An historical family saga in the classic sense, Charmaine Craig’s Miss Burma puts a twist on things by setting the book in the tumultuous Burma of the 20th century, from the time of British colonialism, through to independence and Ne Win’s seizure of power. It focuses on the shifting fortunes of a non-Burman family swept up in the turmoil, as they take advantage of the good times and face tragedy during the bad.
This is a book described by big words: sweeping, epic, sprawling, political, sentimental. And while this may at first glance turn more literary readers away, they would do well to give the book more of a chance, as it focuses on an aspect of Burma’s culture not often teased out for those with only a passing knowledge of the country: its ethnic minorities, and their (ongoing) conflicts with the ethnic Burmans. At its heart, this is a book about identity and power.
Burma-born Benny, a Jew whose grandfather was once the rabbi of Rangoon, wanders through the capital he returns to in 1938, after years studying in India: “The very names of these tribes bewildered his ignorant ears: Shan, Mon, Chin, Rohingya, Kachin, Karen (these last pronounced with the accent on the second syllable, it seemed to him—Ro-HIN-gya, Ka-CHIN, Ka-REN), and so on,” writes Craig.
Benny ends up marrying Khin, a Karen woman, and he becomes a convert to the Karen cause. The Karen fought on the side of the Allies during World War II, but were betrayed by the British who had promised them an independent nation. Karen State was one of seven ethnic states in the Union of Burma, but in 1949 Karen troops began an armed insurrection against Burmese rule. This was one of the longest running civil wars in modern history.
Khin’s father was murdered by Burmans, and the Karen history of subjugation under the Burmese is a thread woven through the book. Nationalist hero Aung San (Aung San Suu Kyi’s father) is seen through this prism, pushing for Burman hegemony rather than the rights of the country’s ethnic minorities. “How very Western to trust the word of a man who speaks fluently, intelligently, even brilliantly,” says Saw Lay, a Karen who becomes Benny’s friend and Khin’s lover. “How very Western to trust that he has the same code of honor. How naive to think that because he makes one sweeping gesture toward Western democracy he couldn’t possibly at that very same moment be plotting a systematized form of inequality—a state in which one ‘dominant’ race rules and is sanctioned to discriminate against others—against ‘minorities’—minorities that together make up half of the population, though no Burman would ever admit that!”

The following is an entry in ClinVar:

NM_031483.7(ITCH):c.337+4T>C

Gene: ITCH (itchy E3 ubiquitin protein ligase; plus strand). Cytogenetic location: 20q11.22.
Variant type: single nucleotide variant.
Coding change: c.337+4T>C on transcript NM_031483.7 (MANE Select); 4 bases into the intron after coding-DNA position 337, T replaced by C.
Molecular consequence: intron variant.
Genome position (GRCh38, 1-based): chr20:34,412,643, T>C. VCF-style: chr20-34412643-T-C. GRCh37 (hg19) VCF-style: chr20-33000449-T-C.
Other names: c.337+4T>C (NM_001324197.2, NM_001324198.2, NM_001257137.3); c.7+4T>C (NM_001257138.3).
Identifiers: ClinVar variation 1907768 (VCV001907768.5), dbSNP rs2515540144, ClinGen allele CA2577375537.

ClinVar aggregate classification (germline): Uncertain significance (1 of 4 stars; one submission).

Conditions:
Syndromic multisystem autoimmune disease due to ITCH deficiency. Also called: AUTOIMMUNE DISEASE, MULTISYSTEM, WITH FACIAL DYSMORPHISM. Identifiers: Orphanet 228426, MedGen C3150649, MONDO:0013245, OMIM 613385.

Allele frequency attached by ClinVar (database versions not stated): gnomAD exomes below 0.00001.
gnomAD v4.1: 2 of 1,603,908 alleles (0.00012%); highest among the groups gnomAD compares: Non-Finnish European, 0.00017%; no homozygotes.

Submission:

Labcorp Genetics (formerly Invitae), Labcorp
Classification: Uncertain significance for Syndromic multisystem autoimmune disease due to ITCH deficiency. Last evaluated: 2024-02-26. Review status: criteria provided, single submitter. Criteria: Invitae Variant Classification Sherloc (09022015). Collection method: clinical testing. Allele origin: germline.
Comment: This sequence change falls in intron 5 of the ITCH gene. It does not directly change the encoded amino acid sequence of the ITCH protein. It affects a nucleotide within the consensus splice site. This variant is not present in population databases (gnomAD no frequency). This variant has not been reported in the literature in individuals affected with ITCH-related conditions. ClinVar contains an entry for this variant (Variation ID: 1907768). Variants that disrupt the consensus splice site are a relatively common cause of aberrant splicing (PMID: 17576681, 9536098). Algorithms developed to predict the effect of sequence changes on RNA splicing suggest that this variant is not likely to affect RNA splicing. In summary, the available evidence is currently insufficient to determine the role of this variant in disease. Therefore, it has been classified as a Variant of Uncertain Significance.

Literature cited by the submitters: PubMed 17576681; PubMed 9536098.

Benny and Khin’s eldest daughter, Louisa, is chosen as Miss Karen State and then wins the “Miss Burma” crown in 1956. Louisa’s mixed-race heritage makes her an obvious symbol of the country’s future, but even Louisa herself sees through the artifice as the country descends into dictatorship and she allies herself with guerrilla fighter Lynton (who was once her mother’s lover—this is not a prudish book).
How to live through hardship is another gently recurring theme. “ “Ordinary people think [it’s bad to ask for help],” says Khin. “Don’t look down on them for it—they’ve never been taught differently. They can’t imagine that it would be to their benefit spiritually to have to ask for something, to have to become acquainted with their meekness, and to find tremendous strength in it. Why do you think monks beg for alms?” “ Of some mountain-dwelling Karens, Khin says: “Their lives were serene, harmonious, and brief. “They know of no artifice,” Mama said. “What is artifice?” Louisa asked her. “The way one tricks oneself into forgetting that death is nearby.” ”
The book was inspired by members of Craig’s own family (Benny was based on her grandfather, Louisa on her mother); this is the sort of information we find a little bit frustrating to know, because it does leave us wondering, which bits are true? Was Louisa really reported to have been sleeping with Ne Win? Did Lynton actually exist?
These questions aside through, Miss Burma is a compellingly told history from a people whose voice is not usually sought by the mainstream. The details are beautifully rendered and the story vividly told. Given the current plight of the Rohingya in Burma, the history of ethnic minorities in the country is one important for us all to know.
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